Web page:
WASHINGTON, March 9 (UPI) -- Medicare officials have proposed new drug reimbursements for doctors, looking to test payment methods that could bring down costs over time while improving the quality of care for patients.
The Centers for Medicare and Medicaid Services announced plans to test several new methods of payment over the next five years linking them to patient outcomes, with the hope of steering doctors toward using the most effective drugs regardless of price.
While representatives of the pharmaceutical industry immediately criticized the proposed methods, Patrick Conway, chief medical officer for CMS, said he has been told by doctors they are under pressure to pick more expensive drugs for a bigger payout, reported the Washington Post.
"These models would test how to improve Medicare beneficiaries' care by aligning incentives to reward value and the most successful patient outcomes," Conway said in a press release. "The choice of medications for beneficiaries should be driven by the best available evidence, the unique needs of the patient, and what best promotes high quality care."
In the current system, Medicare Part B pays physicians and hospitals the average sales price of a drug, plus a 6 percent add-on. CMS is proposing to knock the add-on down to 2.5 percent, but adding a flat fee of $16.80 per drug per day, to test whether prescriptions change and how quality and value change.
CMS also plans to test methods of determining the most effective drugs for conditions, collecting data on prescriptions and use, local and national prescription patterns and the clinical effectiveness of treatments. The long-term goal is to pay more for treatments associated with high levels of success for certain conditions, but pay less for less effective or long-term drugs.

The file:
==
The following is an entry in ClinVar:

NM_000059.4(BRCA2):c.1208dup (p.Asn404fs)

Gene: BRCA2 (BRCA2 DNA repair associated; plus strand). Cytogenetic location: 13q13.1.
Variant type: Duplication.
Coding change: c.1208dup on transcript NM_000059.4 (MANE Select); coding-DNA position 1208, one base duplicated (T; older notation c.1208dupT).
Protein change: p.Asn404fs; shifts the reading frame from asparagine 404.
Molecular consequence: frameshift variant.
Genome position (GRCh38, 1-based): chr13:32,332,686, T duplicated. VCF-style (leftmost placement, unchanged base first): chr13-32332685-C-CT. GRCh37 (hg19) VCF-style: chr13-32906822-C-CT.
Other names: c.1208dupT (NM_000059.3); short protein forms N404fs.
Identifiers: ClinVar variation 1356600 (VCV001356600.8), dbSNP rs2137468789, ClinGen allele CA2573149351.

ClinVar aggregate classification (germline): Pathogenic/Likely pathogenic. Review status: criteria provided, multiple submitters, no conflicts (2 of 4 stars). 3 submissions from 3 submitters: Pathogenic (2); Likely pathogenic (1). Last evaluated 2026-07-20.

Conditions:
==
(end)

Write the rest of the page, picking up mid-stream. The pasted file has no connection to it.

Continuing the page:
In addition to finding the most effective drug treatments at the best cost, CMS says it is also considering a test of standard payment rates for groups of therapeutically similar drugs and entering into voluntary agreements with drug companies linking patient outcomes to prices for patients with Medicare.
The Pharmaceutical Research and Manufacturers of America criticized the plan, suggesting the tests are unnecessary because of the small share of Medicare Part B spending, claiming price growth for the drugs is below overall medical inflation.
"The current Medicare Part B drug payment methodology is an effective, market-based pricing mechanism that works to control costs," the organization said in a press release. "Proposing sweeping changes to Medicare Part B drug reimbursement without thoughtful consideration and stakeholder input is not the right approach and puts Medicare patients who rely on these medicines at risk."
In 2015, Medicare Part B spent about $20 billion on outpatient drugs. CMS said its proposals are not based on saving money -- the change to add-on fees is described as budget neutral -- but the long-term result should lower costs as a result of what the agency says is a pursuit of best care for Medicare beneficiaries.
"These proposals would allow us to test different ways to help Medicare beneficiaries get the right medications and right care while supporting physicians in the process," said Andy Slavitt, acting administrator for CMS. "This is consistent with our focus on testing value-based care models like we have been doing with physicians and hospitals in affordable care organizations. Models like this one can help doctors and other clinicians do what they do best: choose the medicine and treatment that keeps their patients healthy."